In four sentences or less, tell us about yourself and what you do.
My name is Robin Molloy, and I am the co-owner and brewmaster at Descendants Beer and Beverage Co.
We sold our first keg back in February, so we are pretty new.
Where is your brewery located?
Wellesley, Ontario. My wife is really good at doing her research and she found us a location that is literally a 20 minute drive from our front door.
The brewery is located in an old mill that is about 130 years old and about 3600 square feet. After we finish renovating the place in October, there will be a 1200 square foot tap room and tasting room.
What did you do before opening your own brewery?
I was a mortgage advisor at Scotiabank.
Why did you move from banking to brewing?
I really liked my job at Scotiabank, but I didn’t find it fulfilling. My wife was a teacher and we both realized that we were kind of in a funk, so we started looking at what we could do to change our careers.
So what made you decide to open your own brewery?
I had always been a home brewer and enjoyed doing it, and so we played with the idea.
So once you made the decision to change careers, what came next?
While still at Scotiabank I took some time off and went to the Siebel Institute, which is the oldest brewing school in North America; it’s out of Chicago, and I did a short program there and really liked it
We then decided—after I worked at Flying Monkeys Craft Brewery for a short period of time—to look into proper brewmaster training, at VLB in Berlin.
So you are coming into this with a pretty formal beer education.
I moved in the direction to formalize it. I knew I could brew really drinkable beer—I just didn’t want to run into any problems, especially if we were going to invest a lot of money.
Why did you choose the name ‘Descendants’ for your brewery?
The idea behind the name is two-fold.
First, I am from Ireland and my wife’s father was born in Scotland, so we both have Celtic backgrounds and are descendants of that heritage.
Second, we design our beers so that they’re not strictly traditional. So, if we do an English style pale ale, it will be an English style pale ale with our twist on it. It will be a “descendant” of that style.
Your flagship beer, an American Pale Ale, is called Harbinger, another powerful name.
In the olden days, before the Royal Family showed up at a town, somebody would come out and announce that the Royal Family was coming. He was called a harbinger. We really liked this character because he tells people of what’s to come.
The APA was our first beer so we wanted everything around it to be about telling people who we are and what we’re going to try to do in the future.
Speaking of things to come, what trends do you see emerging in the beer industry?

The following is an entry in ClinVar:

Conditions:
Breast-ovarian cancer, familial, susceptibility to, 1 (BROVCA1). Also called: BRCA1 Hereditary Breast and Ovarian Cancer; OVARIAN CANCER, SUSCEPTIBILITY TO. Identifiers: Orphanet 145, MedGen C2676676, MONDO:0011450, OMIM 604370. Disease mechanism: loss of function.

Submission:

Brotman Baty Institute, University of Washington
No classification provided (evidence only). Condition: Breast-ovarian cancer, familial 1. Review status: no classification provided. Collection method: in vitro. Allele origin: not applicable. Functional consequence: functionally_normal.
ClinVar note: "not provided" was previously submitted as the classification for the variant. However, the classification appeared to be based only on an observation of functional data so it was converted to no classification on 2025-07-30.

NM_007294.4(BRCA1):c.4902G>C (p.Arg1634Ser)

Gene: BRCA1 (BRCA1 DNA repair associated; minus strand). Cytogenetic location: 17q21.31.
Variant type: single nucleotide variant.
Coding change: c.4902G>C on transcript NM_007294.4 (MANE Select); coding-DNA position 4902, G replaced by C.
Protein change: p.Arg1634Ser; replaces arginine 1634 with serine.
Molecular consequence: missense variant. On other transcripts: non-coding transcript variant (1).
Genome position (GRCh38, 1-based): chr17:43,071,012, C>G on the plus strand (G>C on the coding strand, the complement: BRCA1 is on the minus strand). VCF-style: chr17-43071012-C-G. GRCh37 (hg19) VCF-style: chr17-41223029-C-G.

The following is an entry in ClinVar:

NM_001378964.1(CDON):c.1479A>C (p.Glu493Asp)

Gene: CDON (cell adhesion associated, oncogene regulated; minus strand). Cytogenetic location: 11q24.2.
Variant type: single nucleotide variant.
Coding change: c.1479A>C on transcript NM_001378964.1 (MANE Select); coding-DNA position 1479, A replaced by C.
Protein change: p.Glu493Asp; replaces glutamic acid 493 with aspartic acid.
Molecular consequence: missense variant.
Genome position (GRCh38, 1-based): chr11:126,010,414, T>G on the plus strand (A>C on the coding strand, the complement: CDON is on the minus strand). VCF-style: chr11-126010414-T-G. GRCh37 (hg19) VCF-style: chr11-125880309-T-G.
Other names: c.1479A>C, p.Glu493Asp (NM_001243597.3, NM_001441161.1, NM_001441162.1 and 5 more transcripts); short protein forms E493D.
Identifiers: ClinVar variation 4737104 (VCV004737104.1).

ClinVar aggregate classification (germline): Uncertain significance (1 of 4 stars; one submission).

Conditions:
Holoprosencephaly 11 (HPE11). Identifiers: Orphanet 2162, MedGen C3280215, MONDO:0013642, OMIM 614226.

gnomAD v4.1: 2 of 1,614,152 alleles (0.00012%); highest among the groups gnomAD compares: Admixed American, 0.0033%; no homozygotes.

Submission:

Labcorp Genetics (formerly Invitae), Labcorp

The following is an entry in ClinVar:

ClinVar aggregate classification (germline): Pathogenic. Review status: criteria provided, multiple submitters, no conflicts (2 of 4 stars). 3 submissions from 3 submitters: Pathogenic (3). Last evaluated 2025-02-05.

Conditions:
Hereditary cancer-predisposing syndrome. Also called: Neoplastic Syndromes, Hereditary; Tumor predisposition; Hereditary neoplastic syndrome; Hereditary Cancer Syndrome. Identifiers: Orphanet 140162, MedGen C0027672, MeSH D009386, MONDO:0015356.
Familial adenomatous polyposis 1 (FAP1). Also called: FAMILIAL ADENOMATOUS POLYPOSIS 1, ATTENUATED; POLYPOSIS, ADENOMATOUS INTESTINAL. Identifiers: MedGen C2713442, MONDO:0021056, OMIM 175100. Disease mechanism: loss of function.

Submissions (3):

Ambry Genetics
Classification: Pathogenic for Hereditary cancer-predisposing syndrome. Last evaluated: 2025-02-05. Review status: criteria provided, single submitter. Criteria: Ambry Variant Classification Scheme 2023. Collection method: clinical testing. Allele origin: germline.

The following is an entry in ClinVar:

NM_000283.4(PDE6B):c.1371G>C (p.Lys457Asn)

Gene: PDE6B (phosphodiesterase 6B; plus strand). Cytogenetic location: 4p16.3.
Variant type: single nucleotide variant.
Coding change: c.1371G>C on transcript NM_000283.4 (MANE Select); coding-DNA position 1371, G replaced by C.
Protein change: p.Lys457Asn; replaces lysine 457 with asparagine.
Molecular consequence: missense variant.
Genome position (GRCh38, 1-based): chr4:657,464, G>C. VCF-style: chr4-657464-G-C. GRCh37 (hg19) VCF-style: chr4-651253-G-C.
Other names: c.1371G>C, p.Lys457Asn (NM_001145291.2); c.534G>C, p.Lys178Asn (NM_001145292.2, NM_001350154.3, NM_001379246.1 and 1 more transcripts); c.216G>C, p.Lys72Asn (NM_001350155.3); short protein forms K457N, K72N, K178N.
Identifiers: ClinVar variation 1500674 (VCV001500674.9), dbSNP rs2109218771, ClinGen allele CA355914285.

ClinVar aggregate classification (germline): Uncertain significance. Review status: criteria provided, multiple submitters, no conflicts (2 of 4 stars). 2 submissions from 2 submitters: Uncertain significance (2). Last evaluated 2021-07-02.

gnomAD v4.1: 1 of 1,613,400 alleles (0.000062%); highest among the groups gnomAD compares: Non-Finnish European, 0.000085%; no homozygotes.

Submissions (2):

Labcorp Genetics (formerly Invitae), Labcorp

Some trends I’ve noticed are that many bar owners are moving more and more toward rotating taps, which I think is a game changer for small breweries. In the old days, you made three beers and tried to push them as hard as you could. Now that bars are looking for rotating taps, it forces small brewers to rethink their approach.
So then you will be changing things up all of the time?
We are still going for one or two main brands, but we’ll also make sure we have a few rotating beers to keep it interesting and to satisfy all the bars that are out there.
And what do you think about the Ontario brewing scene?
I think it’s great. I do enjoy seeing all the different breweries popping up because they’re all going to have their own styles of beer.
I like that the scene is staying Ontario-ish and that we’re not just following the American craft beer scene.
As some one who has spent time in both Germany and Ontario, do you find the younger beer culture in Ontario allows for more freedom to experiment with different techniques and beer styles?
I would say yes, but I would say that there is a group of people in Germany that is frustrated because the legal laws define what they can and can’t do with their breweries there.
So there is a small group in Germany that wants the more creative beers like what we have over here in North America or even in Belgium, but they have to go on the road to get them.
But Germany has its great beers. They have a brewery in every town and what they do they do really well.
What are some of your favourite beers, outside of your own?
I really like Railway City’s Dead Elephant.
I also like Steven Innocente’s brewery (Innocente Brewing Co. in Waterloo). He’s a real hop head, so when we want our hop fix, that’s where we go.
Outside of brewing and beer, what do you like to do?
We just had a son. He’s 10 months old, so he is basically the same age as the brewery. When I am not brewing, I spend time with him and it’s a lot of fun.
Will your beer be listed in the LCBO?
We have had some conversations with the LCBO, and our Harbinger APA should be in stores by March 2015.
Photo by Dylan Leeder.
Brian Tavares is a contributor to Toronto Standard.